February 13, 2008
NASA's Hubble and Spitzer space telescopes, with a boost from a natural "zoom lens," have uncovered what may be one of the youngest and brightest galaxies ever seen in the middle of the cosmic "dark ages," just 700 million years after the beginning of our universe.
The detailed images from Hubble's Near Infrared Camera and Multi-Object Spectrometer (NICMOS) reveal an infant galaxy, dubbed A1689-zD1, undergoing a firestorm of star birth during the dark ages, a time shortly after the Big Bang but before the first stars reheated the cold, dark universe. Images from NASA's Spitzer Space Telescope's Infrared Array Camera provided strong additional evidence that it was a young star-forming galaxy in the dark ages.
"We certainly were surprised to find such a bright young galaxy 12.8 billion years in the past," says astronomer Garth Illingworth of the University of California, Santa Cruz, and a member of the research team. "This is the most detailed look to date at an object so far back in time."
"The Hubble images yield insight into the galaxy's structure that we cannot get with any other telescope," adds astronomer Rychard Bouwens of the University of California, Santa Cruz, one of the co-discoverers of this galaxy.
The new images should offer insights into the formative years of galaxy birth and evolution and yield information on the types of objects that may have contributed to ending the dark ages. The faraway galaxy also is an ideal target for Hubble's successor, the James Webb Space Telescope (JWST), scheduled to launch in 2013.
During its lifetime, the Hubble telescope has peered ever further back in time, viewing galaxies at successively younger stages of evolution. These snapshots have helped astronomers create a scrapbook of galaxies from infancy to adulthood. The new Hubble and Spitzer images of A1689-zD1 show a time when galaxies were in their infancy.
Current theory holds that the dark ages began about 400,000 years after the Big Bang, as matter in the expanding universe cooled and formed clouds of cold hydrogen. These cold clouds pervaded the universe like a thick fog.
At some point during this era, stars and galaxies started to form. Their collective light reheated the foggy, cold hydrogen, ending the dark ages about a billion years after the Big Bang.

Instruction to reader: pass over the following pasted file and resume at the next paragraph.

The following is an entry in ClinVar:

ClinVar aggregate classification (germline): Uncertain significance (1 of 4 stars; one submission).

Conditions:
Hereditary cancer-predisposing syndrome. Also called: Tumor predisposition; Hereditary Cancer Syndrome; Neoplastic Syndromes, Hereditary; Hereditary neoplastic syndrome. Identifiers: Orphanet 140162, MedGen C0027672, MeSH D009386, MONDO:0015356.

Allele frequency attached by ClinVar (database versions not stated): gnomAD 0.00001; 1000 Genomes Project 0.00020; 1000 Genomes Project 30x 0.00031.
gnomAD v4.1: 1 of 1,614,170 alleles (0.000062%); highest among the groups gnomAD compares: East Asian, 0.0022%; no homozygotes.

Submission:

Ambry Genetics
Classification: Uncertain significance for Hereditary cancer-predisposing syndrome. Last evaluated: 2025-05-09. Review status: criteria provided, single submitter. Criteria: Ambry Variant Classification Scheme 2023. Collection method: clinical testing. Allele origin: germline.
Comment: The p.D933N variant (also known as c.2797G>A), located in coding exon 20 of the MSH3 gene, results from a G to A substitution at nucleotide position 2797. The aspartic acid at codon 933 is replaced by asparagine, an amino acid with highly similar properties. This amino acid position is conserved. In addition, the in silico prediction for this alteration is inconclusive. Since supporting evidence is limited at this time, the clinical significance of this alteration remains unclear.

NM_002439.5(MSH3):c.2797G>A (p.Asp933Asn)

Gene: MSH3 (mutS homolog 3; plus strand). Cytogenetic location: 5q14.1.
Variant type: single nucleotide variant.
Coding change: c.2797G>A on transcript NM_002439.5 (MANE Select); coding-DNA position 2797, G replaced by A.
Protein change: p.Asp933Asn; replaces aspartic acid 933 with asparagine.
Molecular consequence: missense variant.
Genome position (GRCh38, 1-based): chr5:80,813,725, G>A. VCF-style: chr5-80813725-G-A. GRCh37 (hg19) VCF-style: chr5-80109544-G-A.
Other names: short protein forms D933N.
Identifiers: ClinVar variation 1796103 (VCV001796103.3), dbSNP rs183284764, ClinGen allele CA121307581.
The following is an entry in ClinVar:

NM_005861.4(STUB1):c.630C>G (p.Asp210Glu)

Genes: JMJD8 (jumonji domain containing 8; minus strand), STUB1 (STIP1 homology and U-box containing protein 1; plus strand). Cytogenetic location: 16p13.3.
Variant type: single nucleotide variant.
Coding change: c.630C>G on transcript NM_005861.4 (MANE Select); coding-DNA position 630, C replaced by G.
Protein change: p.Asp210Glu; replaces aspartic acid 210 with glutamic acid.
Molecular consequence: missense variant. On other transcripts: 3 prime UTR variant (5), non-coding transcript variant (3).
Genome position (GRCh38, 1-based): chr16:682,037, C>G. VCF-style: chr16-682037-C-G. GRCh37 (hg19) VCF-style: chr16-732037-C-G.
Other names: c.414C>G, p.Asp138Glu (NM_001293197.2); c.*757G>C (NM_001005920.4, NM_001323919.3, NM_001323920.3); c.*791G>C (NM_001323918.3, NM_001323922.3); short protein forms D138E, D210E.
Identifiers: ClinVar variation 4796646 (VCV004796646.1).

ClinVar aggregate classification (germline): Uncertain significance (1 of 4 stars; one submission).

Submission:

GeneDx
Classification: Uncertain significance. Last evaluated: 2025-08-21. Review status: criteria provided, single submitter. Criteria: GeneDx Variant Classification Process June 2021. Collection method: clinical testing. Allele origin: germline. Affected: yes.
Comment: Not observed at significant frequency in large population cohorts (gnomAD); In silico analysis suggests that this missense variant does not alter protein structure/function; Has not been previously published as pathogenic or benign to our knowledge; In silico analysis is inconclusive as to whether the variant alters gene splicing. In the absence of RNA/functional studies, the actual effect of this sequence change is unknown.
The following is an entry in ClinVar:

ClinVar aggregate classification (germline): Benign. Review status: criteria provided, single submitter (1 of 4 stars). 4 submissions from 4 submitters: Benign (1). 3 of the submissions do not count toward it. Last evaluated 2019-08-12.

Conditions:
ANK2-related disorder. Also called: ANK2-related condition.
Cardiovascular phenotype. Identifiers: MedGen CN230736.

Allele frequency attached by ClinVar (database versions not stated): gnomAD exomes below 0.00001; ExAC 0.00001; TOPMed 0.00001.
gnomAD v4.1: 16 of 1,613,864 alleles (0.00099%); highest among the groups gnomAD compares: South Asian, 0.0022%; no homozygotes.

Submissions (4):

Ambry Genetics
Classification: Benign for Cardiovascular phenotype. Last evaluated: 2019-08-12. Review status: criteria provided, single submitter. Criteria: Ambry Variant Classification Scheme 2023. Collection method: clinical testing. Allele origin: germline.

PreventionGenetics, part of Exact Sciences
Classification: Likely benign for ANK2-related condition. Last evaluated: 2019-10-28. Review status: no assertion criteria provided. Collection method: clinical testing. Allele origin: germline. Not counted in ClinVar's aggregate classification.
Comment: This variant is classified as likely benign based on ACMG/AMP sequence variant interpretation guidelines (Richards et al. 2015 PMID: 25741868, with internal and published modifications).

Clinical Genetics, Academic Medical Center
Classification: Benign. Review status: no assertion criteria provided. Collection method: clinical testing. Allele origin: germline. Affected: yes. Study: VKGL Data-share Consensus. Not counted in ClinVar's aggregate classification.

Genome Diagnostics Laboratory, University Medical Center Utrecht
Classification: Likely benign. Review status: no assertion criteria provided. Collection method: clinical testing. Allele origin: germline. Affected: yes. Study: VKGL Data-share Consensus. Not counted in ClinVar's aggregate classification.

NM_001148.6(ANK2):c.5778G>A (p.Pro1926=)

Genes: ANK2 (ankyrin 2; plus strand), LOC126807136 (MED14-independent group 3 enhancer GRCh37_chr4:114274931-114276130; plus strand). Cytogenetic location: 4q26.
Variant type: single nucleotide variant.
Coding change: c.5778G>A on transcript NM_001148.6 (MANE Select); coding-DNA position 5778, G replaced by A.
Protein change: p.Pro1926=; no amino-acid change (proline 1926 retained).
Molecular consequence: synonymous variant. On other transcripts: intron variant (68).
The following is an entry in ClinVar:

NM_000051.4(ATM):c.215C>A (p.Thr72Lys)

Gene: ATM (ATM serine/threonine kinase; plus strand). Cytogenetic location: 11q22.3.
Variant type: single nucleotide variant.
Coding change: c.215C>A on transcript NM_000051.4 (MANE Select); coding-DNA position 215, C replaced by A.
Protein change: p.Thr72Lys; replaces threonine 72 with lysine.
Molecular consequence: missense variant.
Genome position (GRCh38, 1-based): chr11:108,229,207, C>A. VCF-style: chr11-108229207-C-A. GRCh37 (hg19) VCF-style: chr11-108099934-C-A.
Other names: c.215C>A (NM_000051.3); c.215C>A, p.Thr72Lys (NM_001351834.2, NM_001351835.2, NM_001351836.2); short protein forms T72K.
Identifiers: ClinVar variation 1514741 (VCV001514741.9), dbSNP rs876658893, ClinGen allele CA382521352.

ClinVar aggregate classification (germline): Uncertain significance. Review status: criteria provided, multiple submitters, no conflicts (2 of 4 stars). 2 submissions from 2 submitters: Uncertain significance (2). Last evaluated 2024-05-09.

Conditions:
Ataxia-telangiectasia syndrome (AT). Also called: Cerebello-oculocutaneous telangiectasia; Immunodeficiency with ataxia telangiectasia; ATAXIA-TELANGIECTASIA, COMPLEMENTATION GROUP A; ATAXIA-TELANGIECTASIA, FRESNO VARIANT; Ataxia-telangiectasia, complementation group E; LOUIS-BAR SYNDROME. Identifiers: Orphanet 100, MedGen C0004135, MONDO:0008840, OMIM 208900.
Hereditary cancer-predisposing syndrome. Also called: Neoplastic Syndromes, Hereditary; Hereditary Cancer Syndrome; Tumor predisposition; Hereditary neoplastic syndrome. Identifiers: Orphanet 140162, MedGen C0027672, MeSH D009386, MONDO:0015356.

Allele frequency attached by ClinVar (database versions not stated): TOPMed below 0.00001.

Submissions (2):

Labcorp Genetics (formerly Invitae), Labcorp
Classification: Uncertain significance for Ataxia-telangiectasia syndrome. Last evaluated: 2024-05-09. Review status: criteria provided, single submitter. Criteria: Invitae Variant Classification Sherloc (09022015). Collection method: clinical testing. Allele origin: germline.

"This galaxy presumably is one of the many galaxies that helped end the dark ages," says astronomer Larry Bradley of Johns Hopkins University in Baltimore, and leader of the study. "Astronomers are fairly certain that high-energy objects such as quasars did not provide enough energy to end the dark ages of the universe. But many young star-forming galaxies may have produced enough energy to end it."
The galaxy is so far away it did not appear in images taken with Hubble's Advanced Camera for Surveys, because its light is stretched to invisible infrared wavelengths by the universe's expansion. It took Hubble's NICMOS, Spitzer, and a trick of nature called gravitational lensing to see the faraway galaxy.
The astronomers used a relatively nearby massive cluster of galaxies known as Abell 1689, roughly 2.2 billion light-years away, to magnify the light from the more distant galaxy directly behind it. This natural telescope is called a gravitational lens.
Though the diffuse light of the faraway object is nearly impossible to see, gravitational lensing has increased its brightness by nearly 10 times, making it bright enough for Hubble and Spitzer to detect. A telltale sign of the lensing is the smearing of the images of galaxies behind Abell 1689 into arcs by the gravitational warping of space by the intervening galaxy cluster.
The images reveal bright, dense clumps of hundreds of millions of massive stars in a compact region about 2,000 light-years across, which is only a fraction of the width of our Milky Way Galaxy. This type of galaxy is not uncommon in the early universe, when the bulk of star formation was taking place, Bradley and Illingworth say.
Spitzer's images show that the galaxy's mass is typical to that of galaxies in the early universe. Its mass is equivalent to several billions of stars like our Sun, or just a tiny fraction of the mass of the Milky Way.
"This observation confirms previous Hubble studies that star birth happens in very tiny regions compared with the size of the final galaxy," Illingworth says.
Even with the increased magnification from the gravitational lens, Hubble's sharp "eye" can only see knots of the brightest, heftiest stars in the galaxy. The telescope cannot pinpoint fainter, lower-mass stars, individual stars, or the material surrounding the star-birthing region. To see those things, astronomers will need the infrared capabilities of NASA's JWST. The planned infrared observatory will have a mirror about seven times the area of Hubble's primary mirror and will collect more light from faint galaxies. JWST also will be able to view even more remote galaxies whose light has been stretched deep into infrared wavelengths that are out of the reach of NICMOS.
"This galaxy will certainly be one of the first objects that will be observed by JWST," says team member Holland Ford of Johns Hopkins University. "This galaxy is so bright that JWST will see its detailed structure. This object is a pathfinder for JWST for deciphering what is happening in young galaxies."
The astronomers noted that the faraway galaxy also would be an ideal target for the Atacama Large Millimeter Array (ALMA), which, when completed in 2012, will be the most powerful radio telescope in the world. "ALMA and JWST working together would be an ideal combination to really understand this galaxy," Illingworth says, noting that "JWST's images and ALMA's measurement of the gas motions will provide revolutionary insights into the very youngest galaxies."
The astronomers will conduct follow-up observations with infrared spectroscopy to confirm the galaxy's distance using the Keck telescope atop Mauna Kea in Hawaii.